How is a Marathoner Different from a Sprinter? Long-distance runners have many slow fibers in their muscles

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1 How is a Marathoner Different from a Sprinter? Long-distance runners have many slow fibers in their muscles Slow fibers break down glucose aerobically (using oxygen) for ATP production These muscle cells can sustain repeated, long contractions and provide endurance The physique of long-distance runners is generally much more scrawny than that of sprinters Sprinters have more fast muscle fibers Fast fibers make ATP anaerobically, without oxygen They can contract quickly and supply energy for short bursts of intense activity

2 The dark meat of a cooked turkey is an example of slow fiber muscle Leg muscles support sustained activity The white meat consists of fast fibers Wing muscles allow for quick bursts of flight What would you expect the muscle color of Canada geese to be? Why? INTRODUCTION TO CELLULAR RESPIRATION Nearly all the cells in our body break down sugars to produce ATP Most cells of most organisms harvest energy aerobically, like slow muscle fibers (endurance) The aerobic harvesting of energy from sugar is called cellular respiration Cellular respiration yields CO 2, H 2 O, and a large amount of ATP

3 6.1 Breathing supplies oxygen to our cells and removes carbon dioxide Breathing and cellular respiration are closely related O 2 CO 2 Lungs BREATHING O 2 in, CO 2 out CO 2 Bloodstream O 2 Muscle cells carrying out CELLULAR RESPIRATION Sugar + O 2! ATP + CO 2 + H 2 O Figure Cellular respiration banks energy in ATP molecules Cellular respiration breaks down glucose molecules and banks their energy as ATP The process uses O 2 and releases CO 2 and H 2 O Glucose Oxygen gas Carbon dioxide Water Energy Figure 6.2A

4 BASIC MECHANISMS OF ENERGY RELEASE AND STORAGE 6.4 Cells tap energy from electrons transferred from organic fuels to oxygen Glucose gives up the energy stored in its covalent bonds as it is oxidized Loss of hydrogen atoms Glucose Gain of hydrogen atoms Energy Figure Hydrogen carriers, such as NAD +, shuttle electrons during redox reactions Enzymes remove electrons from glucose molecules and transfer them to a coenzyme - a RedOx reaction OXIDATION Dehydrogenase and NAD + REDUCTION Figure 6.5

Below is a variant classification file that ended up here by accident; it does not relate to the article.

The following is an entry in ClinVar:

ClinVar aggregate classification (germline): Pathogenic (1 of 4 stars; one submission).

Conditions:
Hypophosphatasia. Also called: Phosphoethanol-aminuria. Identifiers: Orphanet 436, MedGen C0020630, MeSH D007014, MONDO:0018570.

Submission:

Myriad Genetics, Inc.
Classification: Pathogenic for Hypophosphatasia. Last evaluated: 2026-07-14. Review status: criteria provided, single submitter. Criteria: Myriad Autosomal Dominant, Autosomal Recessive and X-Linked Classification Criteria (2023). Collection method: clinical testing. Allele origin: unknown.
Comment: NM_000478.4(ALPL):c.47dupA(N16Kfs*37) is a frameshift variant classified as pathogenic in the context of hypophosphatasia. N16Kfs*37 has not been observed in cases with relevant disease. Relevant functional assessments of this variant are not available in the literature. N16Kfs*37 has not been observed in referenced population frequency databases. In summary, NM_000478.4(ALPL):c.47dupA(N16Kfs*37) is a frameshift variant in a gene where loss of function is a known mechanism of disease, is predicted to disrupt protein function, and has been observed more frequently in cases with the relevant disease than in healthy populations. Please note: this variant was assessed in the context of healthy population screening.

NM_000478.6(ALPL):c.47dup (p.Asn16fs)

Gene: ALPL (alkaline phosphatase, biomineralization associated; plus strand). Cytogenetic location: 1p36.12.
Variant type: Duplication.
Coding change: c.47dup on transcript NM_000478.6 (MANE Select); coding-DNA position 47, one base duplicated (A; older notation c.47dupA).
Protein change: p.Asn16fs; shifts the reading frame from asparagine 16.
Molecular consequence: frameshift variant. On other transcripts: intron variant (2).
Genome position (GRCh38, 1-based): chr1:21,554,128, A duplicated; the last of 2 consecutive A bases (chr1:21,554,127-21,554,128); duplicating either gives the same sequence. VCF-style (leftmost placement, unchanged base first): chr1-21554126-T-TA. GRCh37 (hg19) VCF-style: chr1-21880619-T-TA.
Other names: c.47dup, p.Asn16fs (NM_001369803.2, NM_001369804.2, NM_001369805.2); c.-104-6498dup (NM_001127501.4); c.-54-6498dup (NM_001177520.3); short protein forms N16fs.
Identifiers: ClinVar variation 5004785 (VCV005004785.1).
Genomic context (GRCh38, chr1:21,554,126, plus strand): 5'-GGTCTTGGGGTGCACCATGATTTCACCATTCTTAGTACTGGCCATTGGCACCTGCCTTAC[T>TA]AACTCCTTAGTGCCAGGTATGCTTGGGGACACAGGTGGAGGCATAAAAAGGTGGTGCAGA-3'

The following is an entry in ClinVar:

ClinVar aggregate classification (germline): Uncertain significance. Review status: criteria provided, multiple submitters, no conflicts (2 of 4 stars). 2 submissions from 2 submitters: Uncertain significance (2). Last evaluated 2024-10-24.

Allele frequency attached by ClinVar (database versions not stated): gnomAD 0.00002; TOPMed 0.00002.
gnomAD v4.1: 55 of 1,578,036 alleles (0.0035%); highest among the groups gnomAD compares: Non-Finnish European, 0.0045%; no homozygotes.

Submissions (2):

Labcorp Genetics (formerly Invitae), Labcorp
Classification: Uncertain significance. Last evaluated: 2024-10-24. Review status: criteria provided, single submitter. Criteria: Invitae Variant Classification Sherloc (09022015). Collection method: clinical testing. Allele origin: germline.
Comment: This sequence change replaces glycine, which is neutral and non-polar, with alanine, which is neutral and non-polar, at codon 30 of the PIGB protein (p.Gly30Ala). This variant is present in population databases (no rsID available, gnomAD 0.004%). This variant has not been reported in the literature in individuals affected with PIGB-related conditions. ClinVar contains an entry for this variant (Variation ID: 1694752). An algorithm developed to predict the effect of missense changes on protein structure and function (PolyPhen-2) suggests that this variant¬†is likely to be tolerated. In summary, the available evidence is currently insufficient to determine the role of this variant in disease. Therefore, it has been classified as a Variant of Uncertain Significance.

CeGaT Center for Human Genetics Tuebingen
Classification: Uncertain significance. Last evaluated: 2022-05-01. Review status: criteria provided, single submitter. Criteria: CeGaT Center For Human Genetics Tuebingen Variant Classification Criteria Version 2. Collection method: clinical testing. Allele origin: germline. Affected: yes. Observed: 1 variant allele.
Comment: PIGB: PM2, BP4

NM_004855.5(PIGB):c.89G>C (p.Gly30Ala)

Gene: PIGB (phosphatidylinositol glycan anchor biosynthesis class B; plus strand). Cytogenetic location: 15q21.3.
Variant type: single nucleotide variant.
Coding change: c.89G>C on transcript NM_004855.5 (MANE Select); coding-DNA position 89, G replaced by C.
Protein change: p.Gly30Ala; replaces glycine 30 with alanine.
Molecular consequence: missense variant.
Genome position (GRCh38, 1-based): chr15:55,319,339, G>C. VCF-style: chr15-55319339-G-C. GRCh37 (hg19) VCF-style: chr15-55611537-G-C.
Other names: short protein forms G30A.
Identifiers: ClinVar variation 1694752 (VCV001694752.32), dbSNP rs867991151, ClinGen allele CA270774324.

5 6.6 Redox reactions release energy when electrons fall from a hydrogen carrier to oxygen NADH delivers electrons to a series of electron carriers in an electron transport chain As electrons move from carrier to carrier, their energy is released in small quantities Energy released and now available for making ATP ELECTRON CARRIERS of the electron transport chain Electron flow Figure Two mechanisms generate ATP Cells use the energy released by falling electrons to pump H + ions across a membrane The energy of the gradient is harnessed to make ATP by the process of chemiosmosis Membrane Energy from Electron transport chain ATP synthase ATP synthase uses gradient energy to make ATP High H+ concentration Low H+ concentration Figure 6.7A

6 ATP can also be made by transferring phosphate groups from organic molecules to ADP Enzyme This process is called substrate-level phosphorylation Organic molecule (substrate) Adenosine Adenosine New organic molecule (product) Figure 6.7B In an imperfect analogy, the electron transport chain and chemiosmosis operate much like a bicycle going downhill The bicycle is analogous to an electron traveling down its energy hill Some energy from the tires is transferred to stones and leaves (the bits of energy driving the H + ion pump) - At the bottom of the hill, the bicycle pushes through a turnstile (ATP synthase)

7 STAGES OF CELLULAR RESPIRATION AND FERMENTATION 6.8 Overview: Respiration occurs in three main stages Cellular respiration oxidizes sugar and produces ATP in three main stages Glycolysis occurs in the cytoplasm The Krebs cycle and the electron transport chain occur in the mitochondria An overview of cellular respiration High-energy electrons carried by NADH GLYCOLYSIS Glucose Pyruvic KREBS CYCLE ELECTRON TRANSPORT CHAIN AND CHEMIOSMOSIS Cytoplasmic fluid Mitochondrion Figure 6.8